Returning from holiday in Provence on Sunday 22nd, the welcome was
a little warmer than expected, as a fire took hold in our neighbouring
village – more than 14,000 hectares have gone up in smoke and the air
has been alive with water bombers (Canadair bombardiers d’eau) battling
against the wind – the tramontane, which fueled the flames with gusts
of up to 100km – and then a dramatic ‘change of direction’ which drew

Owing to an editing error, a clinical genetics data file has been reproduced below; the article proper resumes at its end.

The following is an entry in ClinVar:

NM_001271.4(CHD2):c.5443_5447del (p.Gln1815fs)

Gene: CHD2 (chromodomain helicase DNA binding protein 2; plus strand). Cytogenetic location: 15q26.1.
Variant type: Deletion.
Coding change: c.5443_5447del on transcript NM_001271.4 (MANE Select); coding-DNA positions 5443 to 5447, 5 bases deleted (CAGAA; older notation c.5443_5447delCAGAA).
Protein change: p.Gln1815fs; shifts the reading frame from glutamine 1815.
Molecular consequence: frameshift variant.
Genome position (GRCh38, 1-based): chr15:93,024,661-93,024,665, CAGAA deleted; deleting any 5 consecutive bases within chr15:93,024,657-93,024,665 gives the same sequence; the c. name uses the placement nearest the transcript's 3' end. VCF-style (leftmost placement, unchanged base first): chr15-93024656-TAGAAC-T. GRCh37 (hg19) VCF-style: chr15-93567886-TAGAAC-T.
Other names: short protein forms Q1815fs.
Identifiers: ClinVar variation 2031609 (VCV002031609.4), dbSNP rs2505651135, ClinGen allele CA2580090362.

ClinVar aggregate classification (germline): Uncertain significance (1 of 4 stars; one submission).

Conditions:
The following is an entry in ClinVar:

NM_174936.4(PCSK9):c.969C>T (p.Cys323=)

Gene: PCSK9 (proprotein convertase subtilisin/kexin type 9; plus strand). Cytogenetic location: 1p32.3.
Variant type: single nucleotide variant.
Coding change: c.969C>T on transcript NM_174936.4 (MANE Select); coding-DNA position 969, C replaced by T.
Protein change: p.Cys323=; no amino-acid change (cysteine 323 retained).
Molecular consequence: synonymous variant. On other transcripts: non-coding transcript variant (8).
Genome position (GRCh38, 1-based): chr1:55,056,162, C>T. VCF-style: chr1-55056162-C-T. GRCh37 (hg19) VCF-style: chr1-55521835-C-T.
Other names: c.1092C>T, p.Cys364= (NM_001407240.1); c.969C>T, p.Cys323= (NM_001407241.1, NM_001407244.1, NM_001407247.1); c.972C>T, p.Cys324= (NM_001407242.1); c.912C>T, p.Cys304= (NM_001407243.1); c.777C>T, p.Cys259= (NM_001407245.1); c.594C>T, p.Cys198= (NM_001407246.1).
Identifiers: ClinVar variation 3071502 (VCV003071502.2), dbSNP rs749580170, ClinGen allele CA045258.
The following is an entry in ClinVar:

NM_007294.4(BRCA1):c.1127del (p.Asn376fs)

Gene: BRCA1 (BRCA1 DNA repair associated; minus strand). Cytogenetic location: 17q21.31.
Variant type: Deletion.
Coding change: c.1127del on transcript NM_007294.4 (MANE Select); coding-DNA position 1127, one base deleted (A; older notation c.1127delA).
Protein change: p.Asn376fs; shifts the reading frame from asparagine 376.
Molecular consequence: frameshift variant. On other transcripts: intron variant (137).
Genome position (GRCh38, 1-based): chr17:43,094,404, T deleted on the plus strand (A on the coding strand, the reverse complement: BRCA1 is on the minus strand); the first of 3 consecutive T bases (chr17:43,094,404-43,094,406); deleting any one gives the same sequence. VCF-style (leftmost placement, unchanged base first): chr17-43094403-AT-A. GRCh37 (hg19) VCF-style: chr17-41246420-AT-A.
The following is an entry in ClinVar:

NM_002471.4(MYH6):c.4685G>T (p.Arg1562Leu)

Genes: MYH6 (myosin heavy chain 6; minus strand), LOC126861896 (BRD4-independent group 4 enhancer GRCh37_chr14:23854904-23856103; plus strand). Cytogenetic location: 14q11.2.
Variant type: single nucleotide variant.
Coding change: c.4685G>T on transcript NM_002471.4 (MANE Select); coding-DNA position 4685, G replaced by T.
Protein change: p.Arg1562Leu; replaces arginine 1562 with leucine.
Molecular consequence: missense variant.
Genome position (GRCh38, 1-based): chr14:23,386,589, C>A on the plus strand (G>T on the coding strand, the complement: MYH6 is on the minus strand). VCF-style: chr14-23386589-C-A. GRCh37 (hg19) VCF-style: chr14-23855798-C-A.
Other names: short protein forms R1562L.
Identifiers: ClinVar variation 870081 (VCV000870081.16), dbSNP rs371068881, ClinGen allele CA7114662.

the line of fire directly to the ridge above us and shrouded our commune
in a thick cloud of smoke.
As the sun set on Monday evening we heard a siren, and saw lights flashing
on the mountain road – in heroic style, a police car arrived at our bridge
with a herd of Spanish cows and directed them to the safety of our field…
This morning, as day broke, planes and helicopters continued to spread
retardant and water – the extent of the devastation now becoming clearer
as life returns to ‘normal’, replacing the ‘high alert’ status that had us
preparing to evacuate and taking preventative measures, shocked by news of
the quick demise of surrounding villages (just across the border in Spain).